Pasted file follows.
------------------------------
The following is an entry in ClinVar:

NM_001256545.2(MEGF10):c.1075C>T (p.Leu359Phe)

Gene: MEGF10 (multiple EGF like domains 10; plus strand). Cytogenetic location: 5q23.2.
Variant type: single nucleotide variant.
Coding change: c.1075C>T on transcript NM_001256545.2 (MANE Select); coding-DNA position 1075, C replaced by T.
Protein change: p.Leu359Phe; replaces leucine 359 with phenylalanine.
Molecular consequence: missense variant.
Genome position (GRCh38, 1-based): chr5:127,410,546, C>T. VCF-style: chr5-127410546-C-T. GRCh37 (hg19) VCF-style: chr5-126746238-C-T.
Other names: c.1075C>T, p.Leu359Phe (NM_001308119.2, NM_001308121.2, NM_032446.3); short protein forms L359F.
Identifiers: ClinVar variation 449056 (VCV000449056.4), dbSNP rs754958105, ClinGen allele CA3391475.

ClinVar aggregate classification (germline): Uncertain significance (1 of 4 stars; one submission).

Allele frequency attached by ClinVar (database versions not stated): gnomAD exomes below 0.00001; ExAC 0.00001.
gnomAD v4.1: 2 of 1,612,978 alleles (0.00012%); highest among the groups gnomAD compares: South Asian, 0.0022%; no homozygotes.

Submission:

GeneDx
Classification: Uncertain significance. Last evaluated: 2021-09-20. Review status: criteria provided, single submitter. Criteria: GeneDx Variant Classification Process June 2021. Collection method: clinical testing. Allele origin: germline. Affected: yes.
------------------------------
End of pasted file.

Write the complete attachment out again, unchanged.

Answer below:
The following is an entry in ClinVar:

NM_001256545.2(MEGF10):c.1075C>T (p.Leu359Phe)

Gene: MEGF10 (multiple EGF like domains 10; plus strand). Cytogenetic location: 5q23.2.
Variant type: single nucleotide variant.
Coding change: c.1075C>T on transcript NM_001256545.2 (MANE Select); coding-DNA position 1075, C replaced by T.
Protein change: p.Leu359Phe; replaces leucine 359 with phenylalanine.
Molecular consequence: missense variant.
Genome position (GRCh38, 1-based): chr5:127,410,546, C>T. VCF-style: chr5-127410546-C-T. GRCh37 (hg19) VCF-style: chr5-126746238-C-T.
Other names: c.1075C>T, p.Leu359Phe (NM_001308119.2, NM_001308121.2, NM_032446.3); short protein forms L359F.
Identifiers: ClinVar variation 449056 (VCV000449056.4), dbSNP rs754958105, ClinGen allele CA3391475.

ClinVar aggregate classification (germline): Uncertain significance (1 of 4 stars; one submission).

Allele frequency attached by ClinVar (database versions not stated): gnomAD exomes below 0.00001; ExAC 0.00001.
gnomAD v4.1: 2 of 1,612,978 alleles (0.00012%); highest among the groups gnomAD compares: South Asian, 0.0022%; no homozygotes.

Submission:

GeneDx
Classification: Uncertain significance. Last evaluated: 2021-09-20. Review status: criteria provided, single submitter. Criteria: GeneDx Variant Classification Process June 2021. Collection method: clinical testing. Allele origin: germline. Affected: yes.